Can women with epilepsy get pregnant, give birth to healthy babies, and breastfeed? What are the myths and misconceptions around epilepsy during pregnancy, and what do physicians and women need to know? Dr. Anca Arbune interviews Dr. Page Pennell about the latest research and knowledge.Women with epilepsy were once counseled to avoid pregnancy, but epilepsy is no longer a barrier to giving birth. The vast majority of women will have good outcomes.Fertility issues are not a given in women with epilepsy, though they may arise in men or women taking enzyme-inducing anti-seizure medications.A long history of taking anti-seizure medication does not affect a woman’s fertility or other outcomes. Only the type of medication taken during pregnancy can exert an influence. Significant reductions in the use of valproate in women of childbearing age mean that most women are taking anti-seizure medications that have lower risks to their babies.A planned pregnancy with consistent seizure control can lead to safe and healthy outcomes. Certain anti-seizure medications require monitoring during pregnancy, due to changes in physiology and hormone levels.Breastfeeding is safe and studies show beneficial effects to the infant, similar to those in infants in the general population. Research discussed during the episode:MONEAD (Maternal Outcomes and Neurodevelopmental Effects of Anti-epileptic Drugs) StudyTwo-Year-Old Cognitive Outcomes in Children of Pregnant Women With Epilepsy in the Maternal Outcomes and Neurodevelopmental Effects of Antiepileptic Drugs Study (2021) JAMA Neurology (KJ Meador, MJ Cohen, DW Loring, et al.)Fetal antiepileptic drug exposure and cognitive outcomes at age 6 years (NEAD study): a prospective observational study (2013) The Lancet Neurology (KJ Meador, GA Baker, N Browning, et al.)Antiseizure Medication Concentrations During Pregnancy: Results From the Maternal Outcomes and Neurodevelopmental Effects of Antiepileptic Drugs (MONEAD) Study (2022) JAMA Neurology (PB Pennell, A Karanam, KJ Meador, et al.)Effects of breastfeeding in children of women taking antiepileptic drugs (2010) Neurology (KJ Meador, GA Baker, N Browning, et al.)Antiepileptic Drug Exposure in Infants of Breastfeeding Mothers With Epilepsy (2019) JAMA Neurology (AK Birnbaum, KJ Meador, A Karanam, et al.)  This episode was reported by Dr. Anca Arbune, and edited and produced by Nancy Volkers.Contact us with feedback or episode ideas at podcast@ilae.org ILAE is a global organization of health care professionals and scientists,  working toward a world where no person's life is limited by epilepsy. ILAE website | Facebook | Instagram Twitter feeds: English | French | Japanese | Portuguese | Spanish | ILAE-YES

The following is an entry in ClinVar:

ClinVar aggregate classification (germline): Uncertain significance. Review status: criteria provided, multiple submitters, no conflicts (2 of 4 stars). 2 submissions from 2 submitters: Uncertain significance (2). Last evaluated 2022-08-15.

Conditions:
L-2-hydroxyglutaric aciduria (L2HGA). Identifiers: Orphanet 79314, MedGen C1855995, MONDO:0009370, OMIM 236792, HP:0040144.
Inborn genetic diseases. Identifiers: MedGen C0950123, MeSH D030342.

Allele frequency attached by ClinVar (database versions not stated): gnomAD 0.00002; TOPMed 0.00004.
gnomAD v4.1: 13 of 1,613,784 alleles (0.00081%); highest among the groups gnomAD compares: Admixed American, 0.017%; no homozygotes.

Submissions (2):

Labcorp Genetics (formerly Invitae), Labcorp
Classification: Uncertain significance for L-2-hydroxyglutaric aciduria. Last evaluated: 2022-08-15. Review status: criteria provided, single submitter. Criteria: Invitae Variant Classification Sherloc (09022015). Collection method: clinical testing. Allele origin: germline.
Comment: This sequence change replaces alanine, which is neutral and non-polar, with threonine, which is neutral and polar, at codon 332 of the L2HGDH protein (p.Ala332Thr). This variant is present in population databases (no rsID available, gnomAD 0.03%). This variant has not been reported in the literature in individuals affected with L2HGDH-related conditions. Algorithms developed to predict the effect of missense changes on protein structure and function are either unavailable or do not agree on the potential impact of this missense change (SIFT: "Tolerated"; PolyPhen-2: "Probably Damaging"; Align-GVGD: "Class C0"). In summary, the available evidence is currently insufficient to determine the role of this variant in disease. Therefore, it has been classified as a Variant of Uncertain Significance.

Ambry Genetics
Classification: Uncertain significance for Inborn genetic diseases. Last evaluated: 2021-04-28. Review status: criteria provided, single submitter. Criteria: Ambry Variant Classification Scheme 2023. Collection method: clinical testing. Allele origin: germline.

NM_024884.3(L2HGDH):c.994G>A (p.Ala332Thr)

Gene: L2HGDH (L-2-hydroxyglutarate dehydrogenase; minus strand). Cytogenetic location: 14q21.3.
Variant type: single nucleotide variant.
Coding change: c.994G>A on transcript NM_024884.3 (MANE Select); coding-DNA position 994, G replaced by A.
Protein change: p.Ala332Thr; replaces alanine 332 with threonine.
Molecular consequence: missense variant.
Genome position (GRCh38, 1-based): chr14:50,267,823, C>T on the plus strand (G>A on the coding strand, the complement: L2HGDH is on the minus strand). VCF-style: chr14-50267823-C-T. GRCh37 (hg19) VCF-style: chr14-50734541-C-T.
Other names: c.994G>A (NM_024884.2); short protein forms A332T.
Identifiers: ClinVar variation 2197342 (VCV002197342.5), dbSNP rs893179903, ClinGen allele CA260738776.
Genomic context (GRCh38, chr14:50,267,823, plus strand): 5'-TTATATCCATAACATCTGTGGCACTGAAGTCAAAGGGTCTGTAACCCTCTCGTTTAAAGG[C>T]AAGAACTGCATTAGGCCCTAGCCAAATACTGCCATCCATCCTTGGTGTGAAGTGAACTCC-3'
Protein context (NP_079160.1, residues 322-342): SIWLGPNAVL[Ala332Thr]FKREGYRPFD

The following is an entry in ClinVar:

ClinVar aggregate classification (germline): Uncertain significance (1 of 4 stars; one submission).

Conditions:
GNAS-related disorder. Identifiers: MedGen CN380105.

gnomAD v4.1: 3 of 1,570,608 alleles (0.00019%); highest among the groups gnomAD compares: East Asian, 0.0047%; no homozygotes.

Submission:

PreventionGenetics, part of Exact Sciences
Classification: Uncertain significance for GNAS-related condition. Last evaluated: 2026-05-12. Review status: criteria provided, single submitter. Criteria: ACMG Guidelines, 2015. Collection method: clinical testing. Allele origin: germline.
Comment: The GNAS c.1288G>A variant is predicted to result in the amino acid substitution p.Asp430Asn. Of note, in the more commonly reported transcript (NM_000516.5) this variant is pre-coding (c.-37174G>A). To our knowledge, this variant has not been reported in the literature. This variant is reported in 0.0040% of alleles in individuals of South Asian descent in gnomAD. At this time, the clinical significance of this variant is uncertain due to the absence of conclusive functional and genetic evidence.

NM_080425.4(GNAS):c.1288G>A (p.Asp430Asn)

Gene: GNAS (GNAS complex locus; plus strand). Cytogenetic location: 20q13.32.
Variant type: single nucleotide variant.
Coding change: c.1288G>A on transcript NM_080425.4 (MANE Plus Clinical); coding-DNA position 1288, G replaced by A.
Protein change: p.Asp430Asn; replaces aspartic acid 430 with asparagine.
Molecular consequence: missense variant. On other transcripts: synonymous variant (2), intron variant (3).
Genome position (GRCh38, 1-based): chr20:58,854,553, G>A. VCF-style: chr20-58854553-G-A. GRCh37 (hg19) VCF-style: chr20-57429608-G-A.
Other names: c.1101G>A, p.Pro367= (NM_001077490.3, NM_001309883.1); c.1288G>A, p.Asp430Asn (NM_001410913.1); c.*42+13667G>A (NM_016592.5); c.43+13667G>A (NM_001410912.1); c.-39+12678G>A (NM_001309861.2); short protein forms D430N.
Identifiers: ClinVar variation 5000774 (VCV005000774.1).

"Why are there so many people?" - Seizures in the Canadian Arctic
Apr 7 2022
"Why are there so many people?" - Seizures in the Canadian Arctic
Could annual dramatic shifts in day/night patterns in the Arctic have an effect on seizures? One researcher went looking for answers – and found more than he bargained for. His research revealed a public health crisis in one of the wealthiest countries in the world, highlighting the needs of geographically isolated communities and Indigenous peoples. (He also found intriguing results to his original question.)  Dr. Marcus Ng reviewed 11 years of data on emergency evacuations from the Kivalliq region of northern Canada. There, anyone who has seizures that last more than 5 minutes - an emergency condition known as status epilepticus - is helicoptered to a single hospital in Winnipeg, Manitoba. Dr. Ng wondered if the frequency of evacuations changed as the seasons changed. Were people more likely to have seizures in the 24-hour darkness of winter, the 24-hour daylight of summer, or somewhere in between? He found that the people of the Kivalliq region had the highest reported incidence of status epilepticus in the world, far higher than Canada's overall estimates. His research also revealed the barriers to timely care faced by this population.  This episode was reported and produced by Nancy Volkers. Sharp Waves content is meant for informational purposes only and not as medical or clinical advice. The International League Against Epilepsy is the world's preeminent association of health professionals and scientists, working toward a world where no person's life is limited by epilepsy. Visit us on Facebook, Twitter, and Instagram.  Studies mentioned or used as sources of information:  Status epilepticus in the Canadian Arctic: A public health imperative hidden in plain sight. Epilepsia Open 2021Circannual incidence of seizure evacuations from the Canadian Arctic. Epilepsy & Behavior 2022 Incidence of the different stages of status epilepticus in Eastern Finland: A population-based study. Epilepsy & Behavior 2019 Addressing provider turnover to improve health outcomes in Nunavut. Canadian Medical Association Journal 2019 Contact ILAE with feedback or episode ideas at podcast@ilae.org